Tax raids on Uflex, Himachal Futuristic called off
May 11, 2007 - 4:35:36 PM
New Delhi, May 11 - Tax authorities Friday called off the raids on the premises of Uflex and Himachal Futuristic Communication as soon as Mulayam Singh Yadav conceded defeat in the Uttar Pradesh assembly election and decided to step down as the state's chief minister.
The raids Thursday had raised eyebrows in the capital's political and corporate circles as the top brass of the two companies were known to be close friends of Samajwadi Party leader Amar Singh whose equation with the Congress party, which heads the ruling coalition government at the centre, is at an all-time low.
Ashok Chaturvedi, who founded the flexible packaging major UFlex - in 1983, and Vinay Maloo, who promoted the telecom equipment firm Himachal Futuristic with cousin Mahendra Nahata in mid-1980s, are part of an influential coterie of friends of Amar Singh.
'Around noon today, the raids were called off,' said Amit Ray, president and chief executive of Uflex. 'But all through the procedure, our factories were working, the dispatches continued and our meetings happened as scheduled.'
Asked if he suspected a political vendetta in the raids, Ray told IANS: 'I would not like to go into that. People are certainly intelligent. They have their eyes and ears open. We are not bad people. Nothing has come out of these raids.'
According to intelligence sources, the search operations were primarily aimed at sending a strong signal to the Bahujan Samaj Party - that the Congress party is with her in unearthing alleged misdeeds during Yadav's rein in Uttar Pradesh.
'We were also trying to ascertain if money was being laundered out of India. If so, the channels that may have been used in this regard,' a senior intelligence official told IANS on the condition of anonymity.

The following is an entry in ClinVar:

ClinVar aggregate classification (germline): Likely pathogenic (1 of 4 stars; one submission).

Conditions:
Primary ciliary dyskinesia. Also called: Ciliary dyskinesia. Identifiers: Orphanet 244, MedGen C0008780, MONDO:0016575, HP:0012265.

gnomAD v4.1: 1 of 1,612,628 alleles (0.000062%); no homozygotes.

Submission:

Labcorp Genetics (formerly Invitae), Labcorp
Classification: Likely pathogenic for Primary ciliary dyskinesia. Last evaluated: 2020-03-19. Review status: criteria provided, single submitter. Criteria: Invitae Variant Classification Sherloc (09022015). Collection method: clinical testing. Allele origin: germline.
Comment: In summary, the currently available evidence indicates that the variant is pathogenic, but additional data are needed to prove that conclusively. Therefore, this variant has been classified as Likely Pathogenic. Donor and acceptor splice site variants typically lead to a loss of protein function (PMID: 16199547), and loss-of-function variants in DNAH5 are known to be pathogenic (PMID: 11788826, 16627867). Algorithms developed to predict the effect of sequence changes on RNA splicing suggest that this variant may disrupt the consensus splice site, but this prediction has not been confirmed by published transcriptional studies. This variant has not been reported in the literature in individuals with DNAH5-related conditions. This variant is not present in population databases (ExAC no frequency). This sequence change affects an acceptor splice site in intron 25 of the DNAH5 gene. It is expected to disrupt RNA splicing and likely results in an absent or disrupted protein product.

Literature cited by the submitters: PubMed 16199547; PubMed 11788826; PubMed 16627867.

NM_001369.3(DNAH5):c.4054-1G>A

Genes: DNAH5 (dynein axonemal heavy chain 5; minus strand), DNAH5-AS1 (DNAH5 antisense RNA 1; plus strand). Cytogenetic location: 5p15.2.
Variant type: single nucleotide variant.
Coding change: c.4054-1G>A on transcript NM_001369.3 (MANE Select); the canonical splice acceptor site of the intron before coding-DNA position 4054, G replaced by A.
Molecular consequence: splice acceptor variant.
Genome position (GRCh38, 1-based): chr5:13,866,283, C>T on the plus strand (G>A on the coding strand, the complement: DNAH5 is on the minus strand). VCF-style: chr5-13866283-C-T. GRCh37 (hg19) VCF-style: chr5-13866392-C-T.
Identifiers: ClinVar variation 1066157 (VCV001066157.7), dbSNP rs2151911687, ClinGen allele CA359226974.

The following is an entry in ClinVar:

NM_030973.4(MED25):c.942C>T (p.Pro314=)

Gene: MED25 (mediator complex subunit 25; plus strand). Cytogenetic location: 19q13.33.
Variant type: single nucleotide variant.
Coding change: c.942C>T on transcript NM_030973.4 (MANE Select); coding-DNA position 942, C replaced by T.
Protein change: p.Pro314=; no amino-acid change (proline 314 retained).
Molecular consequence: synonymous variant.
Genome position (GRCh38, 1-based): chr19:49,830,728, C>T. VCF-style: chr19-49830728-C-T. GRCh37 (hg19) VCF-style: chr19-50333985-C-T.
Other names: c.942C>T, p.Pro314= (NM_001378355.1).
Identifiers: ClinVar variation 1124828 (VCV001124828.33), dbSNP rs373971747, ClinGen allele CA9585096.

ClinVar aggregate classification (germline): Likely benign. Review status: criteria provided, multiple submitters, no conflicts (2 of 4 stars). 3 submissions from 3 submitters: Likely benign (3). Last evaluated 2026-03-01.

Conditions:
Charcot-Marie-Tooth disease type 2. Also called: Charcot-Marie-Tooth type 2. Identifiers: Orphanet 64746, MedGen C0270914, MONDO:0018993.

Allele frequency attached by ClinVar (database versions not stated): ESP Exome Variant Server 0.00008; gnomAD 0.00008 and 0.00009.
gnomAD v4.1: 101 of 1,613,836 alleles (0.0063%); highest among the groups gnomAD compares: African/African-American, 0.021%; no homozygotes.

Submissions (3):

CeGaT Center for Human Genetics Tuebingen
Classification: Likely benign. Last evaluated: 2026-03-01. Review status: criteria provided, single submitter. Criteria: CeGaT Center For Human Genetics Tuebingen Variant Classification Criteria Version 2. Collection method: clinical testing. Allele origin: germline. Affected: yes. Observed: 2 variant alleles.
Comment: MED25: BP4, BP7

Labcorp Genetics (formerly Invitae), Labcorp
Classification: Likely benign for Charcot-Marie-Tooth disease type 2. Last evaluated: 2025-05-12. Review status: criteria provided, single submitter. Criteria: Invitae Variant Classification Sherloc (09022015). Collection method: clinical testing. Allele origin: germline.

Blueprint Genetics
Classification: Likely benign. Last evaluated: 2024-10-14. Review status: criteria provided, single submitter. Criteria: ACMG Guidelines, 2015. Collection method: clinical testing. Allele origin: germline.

Amar Singh had alluded to political motives behind the raids Thursday. 'We are not afraid of the Congress's coercive measures,' he said. 'If they want to raid me or Mulayam Singh, they are more than welcome.'
According to tax officials, Chaturvedi was once arrested in November 2001 on charges of paying bribes to then chief commissioner of central excise for the Delhi Zone, Someshwar Mishra.
But a lower court exonerated Chaturvedi for lack of evidence and the Delhi High Court upheld the verdict.
In the case of Maloo, too, an investigation was carried out in 2001 for his possible connivance with bull trader Ketan Parikh to jack up the shares of Himachal Futuristic, which again did not yield much result.
Uflex is the $350 million flagship of the Flex group listed on the Bombay Stock Exchange -. Other companies of Chaturvedi's empire include Flex Chemicals, Flex Engineering and Flex Foods.
The group has an impressive array of clients including the Godrej group, Heinz, Henkel, ITC, Nestle, Pepsi, Perfetti, Smithkline-Beecham, Tata Chemicals, Tata Tea and Unilever.
The group, headquartered at Noida in Uttar Pradesh just outside the national capital, provides packaging solutions not just in India, but also in the US, Canada, Britain, Russia, Central Asian countries, South Africa, the Middle East and South East Asia.
Himachal Futuristic, on the other hand, made its fortunes when Sukh Ram was the communications minister in then prime minister P.V. Narasimha Rao's government. It was a major supplier of equipment to state-run enterprises and the government.
Maloo was the financial brain behind the company, which at one point saw its share price zoom beyond the Rs.1,000 mark, compared to around Rs.18 at which it trades currently.
He even teamed up with Australian investor Kerry Packer to enter the convergence business in India.
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